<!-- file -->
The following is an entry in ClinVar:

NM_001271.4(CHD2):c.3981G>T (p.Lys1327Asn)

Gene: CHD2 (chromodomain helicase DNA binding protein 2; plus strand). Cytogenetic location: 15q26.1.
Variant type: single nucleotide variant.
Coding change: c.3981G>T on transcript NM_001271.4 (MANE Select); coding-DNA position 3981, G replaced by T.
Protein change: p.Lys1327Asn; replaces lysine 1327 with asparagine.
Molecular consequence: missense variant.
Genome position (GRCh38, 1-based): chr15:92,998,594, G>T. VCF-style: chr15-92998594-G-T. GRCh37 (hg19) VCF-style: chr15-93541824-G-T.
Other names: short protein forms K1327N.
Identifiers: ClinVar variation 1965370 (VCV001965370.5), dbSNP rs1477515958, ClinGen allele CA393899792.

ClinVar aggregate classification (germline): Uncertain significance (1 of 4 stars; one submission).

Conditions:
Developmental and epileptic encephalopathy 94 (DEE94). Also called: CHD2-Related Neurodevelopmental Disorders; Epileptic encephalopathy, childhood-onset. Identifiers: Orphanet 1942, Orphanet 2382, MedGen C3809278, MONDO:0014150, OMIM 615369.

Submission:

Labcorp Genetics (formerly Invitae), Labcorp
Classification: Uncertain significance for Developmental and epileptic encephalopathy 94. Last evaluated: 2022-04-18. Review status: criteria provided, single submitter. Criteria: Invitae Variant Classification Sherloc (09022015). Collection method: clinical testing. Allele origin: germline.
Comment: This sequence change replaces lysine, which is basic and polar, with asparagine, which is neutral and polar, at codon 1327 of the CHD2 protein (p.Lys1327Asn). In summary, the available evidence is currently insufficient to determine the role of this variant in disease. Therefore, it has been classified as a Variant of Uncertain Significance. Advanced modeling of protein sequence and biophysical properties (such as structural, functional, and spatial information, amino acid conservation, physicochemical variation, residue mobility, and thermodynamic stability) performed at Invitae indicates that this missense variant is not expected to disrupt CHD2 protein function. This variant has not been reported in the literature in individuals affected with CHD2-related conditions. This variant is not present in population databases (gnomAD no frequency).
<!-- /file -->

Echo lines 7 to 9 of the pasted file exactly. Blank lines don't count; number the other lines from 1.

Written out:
Molecular consequence: missense variant.
Genome position (GRCh38, 1-based): chr15:92,998,594, G>T. VCF-style: chr15-92998594-G-T. GRCh37 (hg19) VCF-style: chr15-93541824-G-T.
Other names: short protein forms K1327N.